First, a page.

Characters: **** (4 stars)
Character development: *** (3 stars)
Plot: **** (4 stars)
Writing: **** (4 stars)
Overall: **** (4 stars)
This book did not make me happy, it was not a particularly fun reading experience, but it was wonderfully engrossing. Smith Henderson sure knows how to tell a story. The little details he included while writing made me feel entirely transported to the impoverished, and often grimy, setting for this big, heart-rending drama. It’s a long book. Maybe it could have been a hundred pages shorter. But even though some pieces dragged on a bit, I got through this larger novel in only two days because I was so curious to see what was going on around Tenmile, Montana.
In the small, dilapidated town: Would Pete, the social-worker main character, be able to pull together the crumbling pieces of his own life? His brother’s on the run from justice, his romantic entanglements end in disaster, and he drinks past the point of confusion. (I thought that some of the female characters Pete meets weren’t given enough depth in their characterization, but this could just be a reflection of his own misjudgements.) And what will happen to the messed-up families Pete visits for his job? He genuinely cares about these kids who need his help, but there’s not much to be done, in such hopeless environs, for people who have nearly given up hope themselves. The scenes in Tenmile showed a bleak reality behind the quaint picture I used to imagine when thinking about the vintage Midwest.
In cities and streets across various state lines: Would Pete’s thirteen year old daughter make it on her own? Would she make ithome intact? She ran away from her alcoholic mother, and her dad wouldn’t have been much help either. As Pete says to his ex-wife at one point: “I take kids away from people like us.” Rachel starts calling herself Rose and tries to act as grown-up as possible, but she soon finds herself in all sorts of gritty peril. Other runaways and alluring boys are quick to take advantage of her wayward state. This plot line was told through a series of questions and answers, like in a social services interview. Rachel’s voice was determined and more hopeful than most, but her future looks bleak. Sadder, still, is the fact that Pete knows what sort of trouble she could get into. He sees it every day in his work. And yet he’s still powerless to bring her back.
And then, the most interesting — most American — series of questions arose from the woods and caves and rivers around Tenmile. What’s up with Benjamin Pearl, the feral little boy who brings Pete into the woods, where he and his father live? Jeremiah Pearl is mesmerizing and dangerous: a survivalist who believes the end times are rapidly approaching. He and his son live in the woods, denying most outside help, guarding against strangers, and asserting that American money will soon be useless. Benjamin likes Pete’s company, even though the Pearls never quite trust the social worker, and after a while Pete spends more time camping, walking, and talking with the family. Jeremiah Pearl may be covered in dirt and firing bullets into conspiracy theories, but his freedom and conviction appeal to Pete’s curiosity. But curiosity leads to darker questions: Where are Benjamin’s siblings and his mother? Why do they think the end times are coming? Is the little boy really safe with his father, who is religiously harsh and could endanger them in the elements? Are the Pearls part of a bigger, more threatening conspiracy than Jeremiah’s rebellious distribution of defaced currency and warning shots in the woods?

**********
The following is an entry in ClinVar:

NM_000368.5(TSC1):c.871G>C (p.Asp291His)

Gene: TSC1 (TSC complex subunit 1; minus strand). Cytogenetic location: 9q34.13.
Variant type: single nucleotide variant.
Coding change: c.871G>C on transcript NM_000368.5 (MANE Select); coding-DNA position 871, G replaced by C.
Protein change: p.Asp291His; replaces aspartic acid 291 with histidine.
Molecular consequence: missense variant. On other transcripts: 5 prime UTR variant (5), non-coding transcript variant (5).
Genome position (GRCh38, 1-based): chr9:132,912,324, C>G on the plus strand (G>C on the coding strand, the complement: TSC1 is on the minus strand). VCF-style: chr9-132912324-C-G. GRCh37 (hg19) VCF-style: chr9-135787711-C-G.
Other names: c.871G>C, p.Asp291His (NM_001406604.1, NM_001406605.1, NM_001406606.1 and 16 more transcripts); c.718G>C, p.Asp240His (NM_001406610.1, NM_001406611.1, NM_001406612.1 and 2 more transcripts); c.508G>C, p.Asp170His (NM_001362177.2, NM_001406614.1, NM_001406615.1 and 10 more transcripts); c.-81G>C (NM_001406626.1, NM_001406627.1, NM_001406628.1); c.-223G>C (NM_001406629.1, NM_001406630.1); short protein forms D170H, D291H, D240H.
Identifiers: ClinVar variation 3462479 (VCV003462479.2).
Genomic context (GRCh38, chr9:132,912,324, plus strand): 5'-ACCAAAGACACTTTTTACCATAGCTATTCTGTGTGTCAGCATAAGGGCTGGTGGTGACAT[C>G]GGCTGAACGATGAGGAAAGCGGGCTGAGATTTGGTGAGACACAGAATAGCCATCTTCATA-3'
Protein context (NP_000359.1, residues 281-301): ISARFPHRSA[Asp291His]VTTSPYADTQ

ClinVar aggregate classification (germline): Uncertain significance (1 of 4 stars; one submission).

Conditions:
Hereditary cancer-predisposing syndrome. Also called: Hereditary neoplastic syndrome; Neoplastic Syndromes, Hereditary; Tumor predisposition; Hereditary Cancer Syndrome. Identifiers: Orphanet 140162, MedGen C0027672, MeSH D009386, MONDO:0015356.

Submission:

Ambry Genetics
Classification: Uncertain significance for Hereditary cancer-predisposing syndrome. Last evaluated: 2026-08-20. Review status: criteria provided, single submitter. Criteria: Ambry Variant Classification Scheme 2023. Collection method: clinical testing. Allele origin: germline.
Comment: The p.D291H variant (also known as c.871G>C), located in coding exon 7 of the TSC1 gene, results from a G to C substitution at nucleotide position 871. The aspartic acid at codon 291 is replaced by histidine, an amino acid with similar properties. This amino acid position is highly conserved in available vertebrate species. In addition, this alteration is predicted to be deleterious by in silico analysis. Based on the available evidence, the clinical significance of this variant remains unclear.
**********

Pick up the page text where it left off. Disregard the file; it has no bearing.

The final questions were the strongest and most compelling part of Henderson’s book. The Pearls, and the stories about them, reveal a specific American culture which I’ve only ever encountered through exaggerated caricatures until now. Even as I dismissed Pearl’s ravings as extremism, I could understand how some people get drawn into the fervor of paranoia. Especially in an area which the government tends to neglect until they need to come in with guns a’ blazin’. The mystery of Jeremiah’s past, the uncertainty of Rachel’s future, and the desperation growing in Pete’s present circumstances kept my interest in Fourth Of July Creek, but the setting and tone will stay with me even longer than the plot. Montana in the 1980s. Who would have ever thought I’d voluntarily read 500 pages about people there? I guess I’m getting more curious, with age, about the strange lands within my own borders.
The characters I met in and around Tenmile have broadened my horizons a little, and made me 100% certain that a life in social work is not my cup of tea. Even with all of Pete’s bad decisions and terrible coping skills, his sympathy for struggling people kept me sympathetic to his own tribulations. When I slammed the book shut, at the heart-breakingly ambiguous ending, I wanted some assurance that everyone would be ok. I may not these character’s lifestyles and beliefs, but they all just want hope and I wish that there would be enough to go around.
I recommend this book for fans of the vivid rural atmosphere in that show True Detective, violence and sorrow and grit included. People who are comfortable facing the tragic realities of disastrously unstable families. Anyone with little interest in conspiracy theories, or curious about the extreme characters who really do see the wrath of god in our near future. This book is definitely for adults only, as very bad things happen to young people and those bad things are described without flinching. Maybe it’s not the sort of book you want to cram into your suitcase for a vacation, but once you get into the story you’ll be constantly thinking about Tenmile, Montana until the very last page.